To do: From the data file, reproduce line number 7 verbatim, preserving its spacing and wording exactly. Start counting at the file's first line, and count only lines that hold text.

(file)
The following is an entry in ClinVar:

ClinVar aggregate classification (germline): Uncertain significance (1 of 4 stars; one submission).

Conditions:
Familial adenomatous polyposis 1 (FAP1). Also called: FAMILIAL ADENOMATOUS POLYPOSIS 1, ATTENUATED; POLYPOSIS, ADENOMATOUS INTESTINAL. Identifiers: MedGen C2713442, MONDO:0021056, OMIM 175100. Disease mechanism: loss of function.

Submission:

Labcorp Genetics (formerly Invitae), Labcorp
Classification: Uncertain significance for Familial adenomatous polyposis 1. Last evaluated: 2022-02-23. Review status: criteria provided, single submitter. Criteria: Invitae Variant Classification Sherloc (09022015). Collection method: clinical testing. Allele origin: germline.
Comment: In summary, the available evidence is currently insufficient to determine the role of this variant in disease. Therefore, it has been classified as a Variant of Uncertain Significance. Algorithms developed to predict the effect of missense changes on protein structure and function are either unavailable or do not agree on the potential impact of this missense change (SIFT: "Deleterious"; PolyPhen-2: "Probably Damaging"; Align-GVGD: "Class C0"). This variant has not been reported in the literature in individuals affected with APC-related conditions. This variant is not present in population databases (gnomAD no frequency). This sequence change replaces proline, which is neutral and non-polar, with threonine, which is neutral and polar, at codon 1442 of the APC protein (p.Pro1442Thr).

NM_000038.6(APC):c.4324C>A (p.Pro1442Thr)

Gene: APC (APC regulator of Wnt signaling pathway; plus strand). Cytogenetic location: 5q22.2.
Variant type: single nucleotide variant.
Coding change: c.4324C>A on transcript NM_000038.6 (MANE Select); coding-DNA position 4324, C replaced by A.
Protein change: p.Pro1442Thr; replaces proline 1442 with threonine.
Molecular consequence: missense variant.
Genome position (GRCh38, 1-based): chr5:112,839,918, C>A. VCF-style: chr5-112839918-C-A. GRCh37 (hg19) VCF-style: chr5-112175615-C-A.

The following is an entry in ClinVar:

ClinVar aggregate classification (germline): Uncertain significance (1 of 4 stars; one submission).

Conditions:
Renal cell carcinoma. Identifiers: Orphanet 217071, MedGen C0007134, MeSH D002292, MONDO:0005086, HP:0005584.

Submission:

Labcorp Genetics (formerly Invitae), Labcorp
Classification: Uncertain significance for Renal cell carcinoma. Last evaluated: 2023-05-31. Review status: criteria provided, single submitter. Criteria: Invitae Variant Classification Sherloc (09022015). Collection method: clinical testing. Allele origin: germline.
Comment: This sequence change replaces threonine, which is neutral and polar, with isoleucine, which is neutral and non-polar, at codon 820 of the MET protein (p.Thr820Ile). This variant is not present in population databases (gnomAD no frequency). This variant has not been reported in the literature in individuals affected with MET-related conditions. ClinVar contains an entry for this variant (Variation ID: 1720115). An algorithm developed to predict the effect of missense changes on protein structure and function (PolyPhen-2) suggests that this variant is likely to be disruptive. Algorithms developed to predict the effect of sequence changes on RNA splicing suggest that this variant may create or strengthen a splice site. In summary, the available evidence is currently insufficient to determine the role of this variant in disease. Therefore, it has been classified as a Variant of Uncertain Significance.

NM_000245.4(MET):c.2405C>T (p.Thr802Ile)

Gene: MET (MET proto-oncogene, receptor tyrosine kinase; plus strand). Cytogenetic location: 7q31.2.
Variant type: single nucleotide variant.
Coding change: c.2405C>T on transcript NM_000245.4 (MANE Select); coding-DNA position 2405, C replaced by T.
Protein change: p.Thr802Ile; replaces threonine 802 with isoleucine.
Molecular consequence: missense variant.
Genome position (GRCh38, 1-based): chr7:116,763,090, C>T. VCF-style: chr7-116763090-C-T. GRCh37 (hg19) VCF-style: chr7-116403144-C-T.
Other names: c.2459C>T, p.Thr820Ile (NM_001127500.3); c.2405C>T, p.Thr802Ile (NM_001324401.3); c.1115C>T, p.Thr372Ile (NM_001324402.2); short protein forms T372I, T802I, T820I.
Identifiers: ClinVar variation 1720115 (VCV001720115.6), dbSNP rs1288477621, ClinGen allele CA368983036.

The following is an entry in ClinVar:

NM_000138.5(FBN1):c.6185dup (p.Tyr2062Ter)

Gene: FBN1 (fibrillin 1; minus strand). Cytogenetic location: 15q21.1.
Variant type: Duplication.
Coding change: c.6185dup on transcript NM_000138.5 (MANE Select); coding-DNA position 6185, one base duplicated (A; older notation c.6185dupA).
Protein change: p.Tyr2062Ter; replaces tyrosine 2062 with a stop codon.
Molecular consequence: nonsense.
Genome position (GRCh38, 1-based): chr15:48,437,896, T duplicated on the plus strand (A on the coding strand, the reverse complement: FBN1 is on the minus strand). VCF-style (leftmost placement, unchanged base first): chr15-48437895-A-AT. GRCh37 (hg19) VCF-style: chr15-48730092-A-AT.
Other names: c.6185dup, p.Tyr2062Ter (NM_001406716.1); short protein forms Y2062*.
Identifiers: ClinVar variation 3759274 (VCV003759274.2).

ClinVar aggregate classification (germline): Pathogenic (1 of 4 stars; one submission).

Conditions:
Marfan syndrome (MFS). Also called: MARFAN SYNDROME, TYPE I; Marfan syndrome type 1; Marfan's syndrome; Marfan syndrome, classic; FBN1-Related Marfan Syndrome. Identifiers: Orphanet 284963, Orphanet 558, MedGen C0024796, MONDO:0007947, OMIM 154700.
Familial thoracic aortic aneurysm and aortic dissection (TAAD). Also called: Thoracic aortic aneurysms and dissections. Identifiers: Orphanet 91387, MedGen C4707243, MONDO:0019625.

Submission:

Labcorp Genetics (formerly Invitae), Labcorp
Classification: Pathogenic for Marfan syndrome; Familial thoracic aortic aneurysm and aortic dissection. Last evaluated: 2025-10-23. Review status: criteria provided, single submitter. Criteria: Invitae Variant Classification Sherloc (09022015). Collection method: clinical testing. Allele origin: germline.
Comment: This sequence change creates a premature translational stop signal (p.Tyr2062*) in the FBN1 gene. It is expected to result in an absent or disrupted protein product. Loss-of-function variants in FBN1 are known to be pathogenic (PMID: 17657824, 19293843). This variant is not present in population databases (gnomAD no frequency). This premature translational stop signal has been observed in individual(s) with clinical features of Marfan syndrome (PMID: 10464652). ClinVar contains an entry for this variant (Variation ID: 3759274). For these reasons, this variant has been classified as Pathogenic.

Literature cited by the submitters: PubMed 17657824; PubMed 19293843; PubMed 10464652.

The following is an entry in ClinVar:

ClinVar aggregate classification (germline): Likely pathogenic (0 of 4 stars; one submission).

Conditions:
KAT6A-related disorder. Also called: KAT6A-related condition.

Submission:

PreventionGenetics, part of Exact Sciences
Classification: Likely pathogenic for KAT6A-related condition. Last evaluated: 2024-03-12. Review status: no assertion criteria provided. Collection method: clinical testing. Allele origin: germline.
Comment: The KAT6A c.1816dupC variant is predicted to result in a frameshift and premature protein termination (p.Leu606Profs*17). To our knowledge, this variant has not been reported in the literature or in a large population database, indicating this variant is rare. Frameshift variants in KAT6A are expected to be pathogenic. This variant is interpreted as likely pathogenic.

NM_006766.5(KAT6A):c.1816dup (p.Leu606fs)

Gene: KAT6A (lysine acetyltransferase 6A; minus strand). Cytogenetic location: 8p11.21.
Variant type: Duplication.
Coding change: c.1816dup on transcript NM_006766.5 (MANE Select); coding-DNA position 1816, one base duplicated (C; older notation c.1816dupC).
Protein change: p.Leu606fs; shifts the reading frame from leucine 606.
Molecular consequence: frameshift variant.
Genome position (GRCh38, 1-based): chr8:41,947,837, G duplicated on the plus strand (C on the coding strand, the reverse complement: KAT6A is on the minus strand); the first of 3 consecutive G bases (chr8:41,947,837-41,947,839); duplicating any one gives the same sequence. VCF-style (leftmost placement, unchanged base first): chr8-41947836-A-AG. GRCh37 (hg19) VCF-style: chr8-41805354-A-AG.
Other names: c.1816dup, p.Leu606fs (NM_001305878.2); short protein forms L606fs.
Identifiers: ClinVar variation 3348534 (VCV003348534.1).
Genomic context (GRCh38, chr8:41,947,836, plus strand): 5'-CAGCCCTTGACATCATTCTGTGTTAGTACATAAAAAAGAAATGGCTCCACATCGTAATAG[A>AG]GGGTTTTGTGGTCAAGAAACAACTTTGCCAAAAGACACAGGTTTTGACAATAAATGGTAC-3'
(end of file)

Classification: Uncertain significance for Familial adenomatous polyposis 1. Last evaluated: 2022-02-23. Review status: criteria provided, single submitter. Criteria: Invitae Variant Classification Sherloc (09022015). Collection method: clinical testing. Allele origin: germline.